A Thought on the Shaming Punishments Debate:
There's an interesting discussion going on in the blogosphere about shaming punishments, criminal punishments designed to embarrass or shame offenders. See, for example, this post by Dan Markel (against shaming punishments), this response from Doug Berman (not against, if not exactly for), and this reply from Dan. If I'm not mistaken, I think Dan's basic approach is expressed in this tnr.com online piece in 2004, and it's worth quoting his argument:
[S]haming offenders is simply wrong, regardless of whether it is labeled rehabilitative or punitive. The very goal of shaming . . . is the dehumanization of another person before, and with the participation of, the public. Before we permit democratic institutions to subject an offender to ridicule, scorn, and humiliation, we have to ask whether this kind of punishment comports with evolving standards of decency and the dignity of humankind. The answer is clearly no. Such punishment involves an unacceptable form of preening and immodest sanctimony. What's more, the condition imposed here constitutes a coerced self-laceration that conjures images of the denunciation rallies and ritual debasements of history's least liberal regimes.
  I'm basically with Doug Berman that this isn't persuasive. I think that so-called "shaming punishments" are less of an affront to human dignity than most other punishments, such as severe prison sentences. I've been to a maximum-security prison, and I find it hard to understand the notion that spending a few hours holding a sign (the punishment in the Gementera case) is more an affront to human dignity than a long sentence in max. [See Update below]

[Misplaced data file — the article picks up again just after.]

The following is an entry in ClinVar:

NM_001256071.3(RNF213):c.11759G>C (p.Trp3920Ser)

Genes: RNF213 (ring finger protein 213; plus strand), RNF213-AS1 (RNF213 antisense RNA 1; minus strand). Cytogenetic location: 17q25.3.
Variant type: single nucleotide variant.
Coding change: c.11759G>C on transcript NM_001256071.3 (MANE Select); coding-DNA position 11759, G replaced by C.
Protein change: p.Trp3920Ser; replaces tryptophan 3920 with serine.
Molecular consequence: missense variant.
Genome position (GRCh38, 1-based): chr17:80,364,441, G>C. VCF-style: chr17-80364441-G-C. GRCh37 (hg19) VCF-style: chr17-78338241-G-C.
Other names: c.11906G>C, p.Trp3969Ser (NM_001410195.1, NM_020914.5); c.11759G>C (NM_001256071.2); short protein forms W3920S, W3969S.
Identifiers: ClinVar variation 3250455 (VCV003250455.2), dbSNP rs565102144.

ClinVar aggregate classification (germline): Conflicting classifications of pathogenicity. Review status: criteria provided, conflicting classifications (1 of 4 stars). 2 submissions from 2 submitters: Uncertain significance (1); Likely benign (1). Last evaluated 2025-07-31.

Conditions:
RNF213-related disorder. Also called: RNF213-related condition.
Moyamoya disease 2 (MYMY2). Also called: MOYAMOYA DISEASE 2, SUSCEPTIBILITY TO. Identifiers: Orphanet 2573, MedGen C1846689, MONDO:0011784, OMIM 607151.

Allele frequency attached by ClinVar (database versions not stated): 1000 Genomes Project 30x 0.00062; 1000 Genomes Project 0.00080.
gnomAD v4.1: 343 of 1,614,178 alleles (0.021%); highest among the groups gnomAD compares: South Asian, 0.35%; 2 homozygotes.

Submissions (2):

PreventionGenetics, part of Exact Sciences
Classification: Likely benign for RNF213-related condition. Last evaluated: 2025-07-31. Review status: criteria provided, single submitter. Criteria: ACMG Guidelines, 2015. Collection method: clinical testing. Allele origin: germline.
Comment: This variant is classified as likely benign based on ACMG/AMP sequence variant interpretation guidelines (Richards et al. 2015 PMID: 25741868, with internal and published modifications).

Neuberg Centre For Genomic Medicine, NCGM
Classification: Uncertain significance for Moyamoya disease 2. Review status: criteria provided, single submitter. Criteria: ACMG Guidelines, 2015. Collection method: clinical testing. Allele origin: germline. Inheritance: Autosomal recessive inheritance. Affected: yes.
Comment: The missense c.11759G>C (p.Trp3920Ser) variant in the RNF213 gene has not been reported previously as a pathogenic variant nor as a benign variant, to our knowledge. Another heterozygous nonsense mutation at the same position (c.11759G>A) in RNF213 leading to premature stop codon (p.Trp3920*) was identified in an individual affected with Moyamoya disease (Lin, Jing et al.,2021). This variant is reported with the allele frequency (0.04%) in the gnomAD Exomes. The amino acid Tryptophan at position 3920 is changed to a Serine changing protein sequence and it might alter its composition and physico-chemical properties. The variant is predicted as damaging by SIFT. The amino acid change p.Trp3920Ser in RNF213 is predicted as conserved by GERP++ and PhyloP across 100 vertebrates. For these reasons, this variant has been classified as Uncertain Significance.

More broadly, I wonder if Dan isn't overlooking something important about shaming punishments: Don't they rely on, and ultimately reinforce, the notion that the offender is a valued member of the community? It seems to me that the offender feels shame precisely because he values his position in the community. Thus judges hand down such punishments only when they think the offender values his position and will want to restore it to its earlier status. In that sense, then, shaming punishments are not about dehumanization, but about hope and community: the punishment is based on and recognizes the hope that the offender will feel a strong enough connection to the community that he will feel shamed, and that the community will value that person's connection to the community enough to react to the offender. Put another way, only a community that values its members would find shaming punishments punishment at all. If no one cares about the offender, and the offender doesn't care about anyone else, there is no shame and no punishment. In that case, they can just lock him up and throw away the key.

  To be clear, this doesn't mean that shaming punishments are good; I don't see myself as an affirmative proponent of them. Like any type of punishment, shaming punishments may be appropriate in some cases and will be inappropriate in others. My point is only that I find flat opposition to them based on human dignity concerns to be unpersuasive. (I guess that means it's you and me on the island together, Doug.)

  UPDATE: Dan responds to Doug in this post about the prison point; Dan's response, as I understand it, is that he is against both shaming punishments and long prison sentences, so the fact that long prison sentences are also equally or even more troubling doesn't mean that shaming punishments are okay. In other words, opposition to one piece of the status quo should not be seen as acceptance of the rest, and the ultimate goal, as Dan puts it in a comment, is "ensur[ing] that all punishments, including the conditions of confinement, are compatible with human dignity." That's certainly a fair response, even if I don't ultimately agree with Dan's framework or conclusions. For the fuller versions of Dan's arguments, see here.